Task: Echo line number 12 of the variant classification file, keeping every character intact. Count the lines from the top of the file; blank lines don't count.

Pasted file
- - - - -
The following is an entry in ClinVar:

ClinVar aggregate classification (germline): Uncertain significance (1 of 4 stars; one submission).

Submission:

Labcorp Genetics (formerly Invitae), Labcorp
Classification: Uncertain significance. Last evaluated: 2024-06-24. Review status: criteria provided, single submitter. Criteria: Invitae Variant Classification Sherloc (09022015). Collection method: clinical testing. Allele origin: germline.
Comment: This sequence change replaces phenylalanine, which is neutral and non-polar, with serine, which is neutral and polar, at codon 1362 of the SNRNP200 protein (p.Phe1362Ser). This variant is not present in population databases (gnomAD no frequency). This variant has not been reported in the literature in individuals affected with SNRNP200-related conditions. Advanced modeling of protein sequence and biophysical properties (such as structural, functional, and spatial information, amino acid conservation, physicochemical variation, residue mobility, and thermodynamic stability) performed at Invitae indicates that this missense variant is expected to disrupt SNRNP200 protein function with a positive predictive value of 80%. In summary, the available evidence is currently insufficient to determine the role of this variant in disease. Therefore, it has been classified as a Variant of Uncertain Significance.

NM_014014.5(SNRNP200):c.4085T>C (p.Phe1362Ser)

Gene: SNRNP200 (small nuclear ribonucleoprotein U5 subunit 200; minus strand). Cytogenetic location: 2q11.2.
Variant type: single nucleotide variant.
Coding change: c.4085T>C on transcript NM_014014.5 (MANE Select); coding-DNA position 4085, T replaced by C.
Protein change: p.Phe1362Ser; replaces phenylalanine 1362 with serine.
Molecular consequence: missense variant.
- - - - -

Molecular consequence: missense variant.